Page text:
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Pimax Gets Budget-Friendlier With the $450 Artisan VR Headset

Pimax Artisan

Pimax Artisan (Image credit: Pimax)

If you haven’t heard of Pimax, it’s probably because it’s virtual reality (VR) headsets have been out-of-reach for most consumers. With its most premium headset, the Pimax Vision 8K X starting at $1,299 for an 8K resolution experience, Pimax has been reserved for professional applications and hardcore VR enthusiasts. That’s about to change with today’s announcement of the entry-level Pimax Artisan VR headset that will start at $449.

Pimax Artisan

We’re not crazy; $449 isn't quite ‘cheap,’ especially when the budget, standalone (no PC or smartphone connection required) Oculus Go is currently starts at $150. However, the Oculus Quest, the best VR headset for most since it’s also a standalone and has a good value-to-performance ratio, is currently going for $400, as is the PC-connected Oculus Rift S. This means pricing for the PC-connected Artisan is pretty typical by today’s standards. But keep in mind that this is for the headset only. If you don’t already have them, you’ll also need to add the cost of base stations and controllers (it supports Steam VR 2.0 and 1.0). 

For $450, the Artisan features two 1700 x 1440 LCD panels with RGB stripe matrix panels (the Quest’s OLED panels are 1440 x 1600 each) with refresh rates of 72, 90 or 120Hz (the Quest is set to 72Hz). Its diagonal field of view is 170 degrees, and it has 6-degrees of freedom tracking and supports Steam VR 2.0 and 1.0. 

VR gaming is starting to get simpler with standalone headsets and even HTC Vive moving away from base stations with the Vive Cosmos. Although the Artisan needs a PC connection, that gaming PC requires just a GTX 1050 Ti or “AMD equivalent” or better. Pimax’s current cheapest headset, the 5K XR ($899 for just the headset), requires a PC running a GTX 1070 or AMD equivalent.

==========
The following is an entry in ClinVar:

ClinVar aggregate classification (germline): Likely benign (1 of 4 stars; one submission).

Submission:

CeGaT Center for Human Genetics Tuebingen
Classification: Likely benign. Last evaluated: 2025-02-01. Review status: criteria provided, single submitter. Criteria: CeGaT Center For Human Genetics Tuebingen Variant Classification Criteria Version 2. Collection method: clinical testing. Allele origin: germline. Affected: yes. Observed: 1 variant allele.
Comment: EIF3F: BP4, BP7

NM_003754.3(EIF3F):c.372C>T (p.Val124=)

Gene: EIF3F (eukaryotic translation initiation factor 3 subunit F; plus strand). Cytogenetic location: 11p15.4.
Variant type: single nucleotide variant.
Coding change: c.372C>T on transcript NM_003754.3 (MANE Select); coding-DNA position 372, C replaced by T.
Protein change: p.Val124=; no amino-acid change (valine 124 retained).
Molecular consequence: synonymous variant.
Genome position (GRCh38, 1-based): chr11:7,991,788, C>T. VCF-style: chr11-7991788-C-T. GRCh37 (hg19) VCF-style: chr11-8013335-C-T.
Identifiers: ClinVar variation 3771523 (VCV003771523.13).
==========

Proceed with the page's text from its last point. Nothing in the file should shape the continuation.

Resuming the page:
No release date was shared, but we’ll be chatting with Pimax at the CES tech show in Las Vegas this week, so stay tuned to see what else we learn about the Artisan.

Pimax Vision 5K Super

(Image credit: Pimax)

In addition to its entry-level headset, Pimax is still appealing to fans of premium VR with another new headset, the Pimax Vision 5K Super (pricing and release date wasn't shared). Each panel has QHD resolution with a full RGB matrix and a refresh rate of 90, 120, 160 or 180Hz, and with a response time as low as 9ms Pimax’s announcement pointed to first-person shooters as a good use case. 

(Image credit: Pimax)

Specs

Pimax also announced that it’s boosting refresh rates across its VR headset line. This is partially due to today’s release of Brainwarp 2.0, which the vendor described as “technologies applied in VR headsets to lower hardware requirements, reduce latency and boost refresh rate for a much smoother VR experience.” 

You can see general specs for Pimax’s VR headset portfolio, including the upcoming Artisan, below. 

(Image credit: Pimax)
  • TCG-CT
    Pimax has completely screwed over the Kickstarter backers. I think it prudent that an emphasis be placed on their complete and utter lack of accountability and horrible Chinese Customer support. The one positive of the entire debacle was my interaction with the NA Tech Support. They were as helpful as they could be, insofar as they were allowed by the Chinese head office. I have an extremely uncomfortable 8K HMD that has been sitting in it's box since I received over a year ago. I cant use it because I have no controllers or bases. Pimax have not shipped either. They recently offered to take more of my money and give me 2 Steam controllers and bases in return. I will seemingly have to pay for the new "comfort kit" that seemingly will address the comfort issues with my Gen 1 HMD. In summary, stay far, far away from anything Pimax. They are dishonest and deceitful.